Wednesday, October 15, 2008

It’s difficult to sleep when the moon fills the night sky, you’re worried about events happening half a world away and your mind is whirring with thoughts and reflections on new experiences. It’s 4 a.m. and I’ve been back from Gbonkolenken for 12 hours. I know that the election results are out in Canada and I don’t think I can wait until daybreak to find out what happened. I also know that with each passing hour, experiences from my past five days will slip from memory unless I record them. So, stepping carefully along the road (still slightly wary of snakes after last week’s events), I’ve wound my way to the now silent library (about fifty second graders were packed on the small floor when I left last night) and am pecking away at the laptop in the dark, waiting for the first rooster crow and sound of small children sweeping compounds and fetching water.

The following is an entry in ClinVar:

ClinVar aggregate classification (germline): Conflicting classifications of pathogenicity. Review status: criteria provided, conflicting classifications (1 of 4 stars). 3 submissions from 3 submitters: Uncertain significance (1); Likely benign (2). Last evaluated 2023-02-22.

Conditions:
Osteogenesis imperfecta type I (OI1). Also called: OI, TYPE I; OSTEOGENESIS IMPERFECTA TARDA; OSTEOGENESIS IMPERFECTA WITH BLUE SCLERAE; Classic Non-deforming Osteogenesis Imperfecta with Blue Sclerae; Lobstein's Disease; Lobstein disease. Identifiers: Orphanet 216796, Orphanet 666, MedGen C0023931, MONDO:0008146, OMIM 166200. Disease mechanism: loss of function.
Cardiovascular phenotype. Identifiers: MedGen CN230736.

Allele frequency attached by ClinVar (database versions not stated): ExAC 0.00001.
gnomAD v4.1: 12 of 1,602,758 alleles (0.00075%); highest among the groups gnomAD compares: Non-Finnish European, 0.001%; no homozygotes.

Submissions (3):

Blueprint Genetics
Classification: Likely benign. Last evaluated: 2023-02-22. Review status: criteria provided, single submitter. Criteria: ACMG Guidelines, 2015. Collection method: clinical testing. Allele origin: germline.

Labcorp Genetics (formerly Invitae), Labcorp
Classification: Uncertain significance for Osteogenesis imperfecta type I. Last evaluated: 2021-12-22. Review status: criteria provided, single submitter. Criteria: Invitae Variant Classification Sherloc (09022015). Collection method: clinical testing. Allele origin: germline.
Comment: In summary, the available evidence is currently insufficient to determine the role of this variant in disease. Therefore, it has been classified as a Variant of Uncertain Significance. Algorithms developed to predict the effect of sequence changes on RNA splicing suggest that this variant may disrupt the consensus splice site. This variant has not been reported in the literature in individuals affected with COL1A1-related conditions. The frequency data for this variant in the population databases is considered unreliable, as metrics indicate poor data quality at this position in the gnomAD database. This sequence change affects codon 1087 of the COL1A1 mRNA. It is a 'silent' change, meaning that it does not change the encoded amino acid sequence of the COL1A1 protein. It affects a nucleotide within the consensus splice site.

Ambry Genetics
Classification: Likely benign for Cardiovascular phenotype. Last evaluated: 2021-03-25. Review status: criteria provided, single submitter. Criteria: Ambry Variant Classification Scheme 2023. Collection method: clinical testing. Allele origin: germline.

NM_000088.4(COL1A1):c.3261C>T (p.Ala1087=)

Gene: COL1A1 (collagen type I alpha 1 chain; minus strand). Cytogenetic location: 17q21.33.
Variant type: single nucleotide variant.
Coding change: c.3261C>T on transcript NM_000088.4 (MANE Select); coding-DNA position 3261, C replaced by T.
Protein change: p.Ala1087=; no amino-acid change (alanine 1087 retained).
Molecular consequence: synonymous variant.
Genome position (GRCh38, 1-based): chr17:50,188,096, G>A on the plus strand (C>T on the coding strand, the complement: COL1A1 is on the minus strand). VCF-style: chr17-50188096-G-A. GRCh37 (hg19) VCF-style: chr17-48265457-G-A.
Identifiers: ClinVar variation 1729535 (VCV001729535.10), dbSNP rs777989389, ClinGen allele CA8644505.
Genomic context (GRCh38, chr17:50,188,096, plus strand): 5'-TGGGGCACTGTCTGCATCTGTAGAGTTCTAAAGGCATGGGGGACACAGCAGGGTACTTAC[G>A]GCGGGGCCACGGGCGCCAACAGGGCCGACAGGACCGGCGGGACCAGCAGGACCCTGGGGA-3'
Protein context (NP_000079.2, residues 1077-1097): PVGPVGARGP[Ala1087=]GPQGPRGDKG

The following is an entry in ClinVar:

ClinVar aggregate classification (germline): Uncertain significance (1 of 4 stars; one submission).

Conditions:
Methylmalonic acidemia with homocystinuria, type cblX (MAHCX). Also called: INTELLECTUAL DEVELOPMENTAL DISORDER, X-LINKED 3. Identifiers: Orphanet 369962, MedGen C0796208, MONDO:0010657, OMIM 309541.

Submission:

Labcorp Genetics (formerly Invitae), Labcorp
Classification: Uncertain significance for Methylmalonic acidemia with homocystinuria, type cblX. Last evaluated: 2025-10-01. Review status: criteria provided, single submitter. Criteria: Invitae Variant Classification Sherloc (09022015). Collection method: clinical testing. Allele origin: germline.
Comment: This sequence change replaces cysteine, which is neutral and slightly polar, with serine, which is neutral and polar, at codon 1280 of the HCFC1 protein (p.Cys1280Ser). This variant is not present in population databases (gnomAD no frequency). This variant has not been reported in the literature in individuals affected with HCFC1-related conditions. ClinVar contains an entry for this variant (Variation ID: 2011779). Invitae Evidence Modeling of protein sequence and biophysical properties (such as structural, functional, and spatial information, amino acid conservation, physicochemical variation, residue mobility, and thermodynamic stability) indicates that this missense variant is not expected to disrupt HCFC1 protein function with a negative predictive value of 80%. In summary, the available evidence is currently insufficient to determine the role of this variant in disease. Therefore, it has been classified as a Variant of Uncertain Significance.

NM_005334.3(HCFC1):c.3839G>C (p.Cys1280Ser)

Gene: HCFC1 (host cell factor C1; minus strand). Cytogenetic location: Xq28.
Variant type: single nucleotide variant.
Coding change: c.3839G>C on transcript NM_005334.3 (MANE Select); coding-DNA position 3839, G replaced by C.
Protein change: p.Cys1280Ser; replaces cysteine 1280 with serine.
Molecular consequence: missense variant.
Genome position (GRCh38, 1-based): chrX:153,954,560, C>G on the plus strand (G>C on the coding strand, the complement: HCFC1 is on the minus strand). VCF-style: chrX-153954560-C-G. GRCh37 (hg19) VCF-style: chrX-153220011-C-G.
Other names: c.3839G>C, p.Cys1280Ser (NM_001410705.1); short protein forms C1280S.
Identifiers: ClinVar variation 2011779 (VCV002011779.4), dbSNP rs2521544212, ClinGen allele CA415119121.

Gbonkolenken…so much to say! The history of this chiefdom, three times the size and population of Paki Masabong, is fascinating. Each evening elders and youth of the community would stop by the porch and tell me stories from the past and present. They told me of the saddest man in the village who lost fifteen of his twenty children and three of his four wives. Stories of the Gbonkolenken Kamajor who rimmed the chiefdom after the early destruction by rebels and, reputedly with herbs and special powers, repelled bullets and kept the rebels out for most of the rest of the war. About the time of the population shift three generations ago when rivers ran blood and small children could not play on riverbanks without scratching skulls out of the mud (reminding me of tales I’ve heard about WWI France). About courageous chiefs and compassionate strangers and young men escaping from rebel training camps to warn of impending war and of how this chiefdom has developed in quite unique ways. About interactions with child RUF fighters during the war, who broke down and talked of how they had been captured and forced to fight and were being injected with a cocktail of drugs. Having spent virtually all my time up to now in Paki Masabong, being in Gbonkolenken has given me a new lens through which to view and try to understand my home chiefdom, has given me new appreciation for, and many new ideas and thoughts about this chiefdom, country, and humanity as a whole.